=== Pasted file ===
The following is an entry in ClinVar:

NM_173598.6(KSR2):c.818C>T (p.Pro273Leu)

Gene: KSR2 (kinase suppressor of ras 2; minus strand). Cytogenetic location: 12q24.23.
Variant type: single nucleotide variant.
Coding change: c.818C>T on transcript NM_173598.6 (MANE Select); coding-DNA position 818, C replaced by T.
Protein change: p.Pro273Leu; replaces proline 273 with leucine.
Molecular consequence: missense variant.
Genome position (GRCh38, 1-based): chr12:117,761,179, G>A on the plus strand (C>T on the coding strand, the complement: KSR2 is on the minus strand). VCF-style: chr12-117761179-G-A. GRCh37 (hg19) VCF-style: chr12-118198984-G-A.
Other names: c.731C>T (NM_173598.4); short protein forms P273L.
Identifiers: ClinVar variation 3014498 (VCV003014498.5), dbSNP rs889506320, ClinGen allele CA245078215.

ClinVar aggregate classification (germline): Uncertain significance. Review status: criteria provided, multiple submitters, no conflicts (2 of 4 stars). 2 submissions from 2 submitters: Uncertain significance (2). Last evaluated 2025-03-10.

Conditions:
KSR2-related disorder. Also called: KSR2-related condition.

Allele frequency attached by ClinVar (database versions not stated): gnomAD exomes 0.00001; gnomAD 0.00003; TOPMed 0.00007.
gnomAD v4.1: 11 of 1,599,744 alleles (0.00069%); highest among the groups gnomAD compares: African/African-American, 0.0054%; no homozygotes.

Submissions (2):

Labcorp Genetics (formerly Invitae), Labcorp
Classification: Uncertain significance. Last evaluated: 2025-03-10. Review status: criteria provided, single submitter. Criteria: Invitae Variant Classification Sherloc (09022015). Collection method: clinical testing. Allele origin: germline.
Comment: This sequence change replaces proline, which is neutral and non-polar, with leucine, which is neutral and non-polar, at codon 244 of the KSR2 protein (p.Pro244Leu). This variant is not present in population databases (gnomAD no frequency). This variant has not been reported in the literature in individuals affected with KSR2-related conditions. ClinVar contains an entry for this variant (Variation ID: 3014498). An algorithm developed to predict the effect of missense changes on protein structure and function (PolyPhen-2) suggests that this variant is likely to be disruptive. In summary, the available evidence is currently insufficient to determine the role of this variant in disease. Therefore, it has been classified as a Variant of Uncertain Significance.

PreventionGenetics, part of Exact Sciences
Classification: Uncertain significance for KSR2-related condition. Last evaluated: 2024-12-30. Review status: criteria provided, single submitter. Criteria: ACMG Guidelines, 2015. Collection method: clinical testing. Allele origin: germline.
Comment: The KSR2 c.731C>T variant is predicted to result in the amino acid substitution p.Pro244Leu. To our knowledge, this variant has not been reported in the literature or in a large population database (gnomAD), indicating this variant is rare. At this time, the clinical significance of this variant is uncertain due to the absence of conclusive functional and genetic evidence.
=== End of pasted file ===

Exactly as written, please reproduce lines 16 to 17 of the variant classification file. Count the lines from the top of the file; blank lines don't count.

Submissions (2):

Labcorp Genetics (formerly Invitae), Labcorp